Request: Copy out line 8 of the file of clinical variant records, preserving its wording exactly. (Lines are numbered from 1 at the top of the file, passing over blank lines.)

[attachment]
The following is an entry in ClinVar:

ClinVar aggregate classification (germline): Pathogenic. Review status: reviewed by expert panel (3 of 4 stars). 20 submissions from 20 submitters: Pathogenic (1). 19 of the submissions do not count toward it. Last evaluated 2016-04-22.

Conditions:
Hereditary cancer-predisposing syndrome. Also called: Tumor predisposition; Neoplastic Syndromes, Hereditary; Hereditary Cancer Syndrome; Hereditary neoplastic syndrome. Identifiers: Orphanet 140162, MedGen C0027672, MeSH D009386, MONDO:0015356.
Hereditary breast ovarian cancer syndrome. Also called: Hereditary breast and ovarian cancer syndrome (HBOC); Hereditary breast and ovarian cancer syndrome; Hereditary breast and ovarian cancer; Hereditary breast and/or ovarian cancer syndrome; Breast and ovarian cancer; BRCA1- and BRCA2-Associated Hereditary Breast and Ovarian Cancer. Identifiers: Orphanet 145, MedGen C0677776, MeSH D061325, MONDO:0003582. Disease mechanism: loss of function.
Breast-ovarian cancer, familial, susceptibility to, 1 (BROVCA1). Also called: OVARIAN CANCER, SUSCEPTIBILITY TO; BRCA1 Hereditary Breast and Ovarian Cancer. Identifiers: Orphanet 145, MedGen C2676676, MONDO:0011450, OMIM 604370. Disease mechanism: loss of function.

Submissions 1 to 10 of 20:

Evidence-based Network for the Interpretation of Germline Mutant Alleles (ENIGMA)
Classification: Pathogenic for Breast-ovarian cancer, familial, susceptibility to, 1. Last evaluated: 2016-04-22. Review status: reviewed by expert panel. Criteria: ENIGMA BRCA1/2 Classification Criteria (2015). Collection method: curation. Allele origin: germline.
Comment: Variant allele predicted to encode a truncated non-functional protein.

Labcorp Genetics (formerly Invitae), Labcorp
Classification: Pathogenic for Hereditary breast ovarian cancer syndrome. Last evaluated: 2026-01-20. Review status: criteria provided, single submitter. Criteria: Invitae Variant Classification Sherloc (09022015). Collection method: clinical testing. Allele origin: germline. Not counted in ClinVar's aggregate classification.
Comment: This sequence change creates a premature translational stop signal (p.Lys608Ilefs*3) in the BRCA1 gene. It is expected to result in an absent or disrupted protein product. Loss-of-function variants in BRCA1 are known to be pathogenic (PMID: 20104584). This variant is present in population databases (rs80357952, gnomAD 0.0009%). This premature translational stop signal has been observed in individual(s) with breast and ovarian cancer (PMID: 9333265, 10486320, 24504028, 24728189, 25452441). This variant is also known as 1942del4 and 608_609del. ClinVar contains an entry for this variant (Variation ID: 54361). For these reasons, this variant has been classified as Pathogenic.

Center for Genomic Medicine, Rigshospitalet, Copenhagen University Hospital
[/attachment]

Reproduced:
Evidence-based Network for the Interpretation of Germline Mutant Alleles (ENIGMA)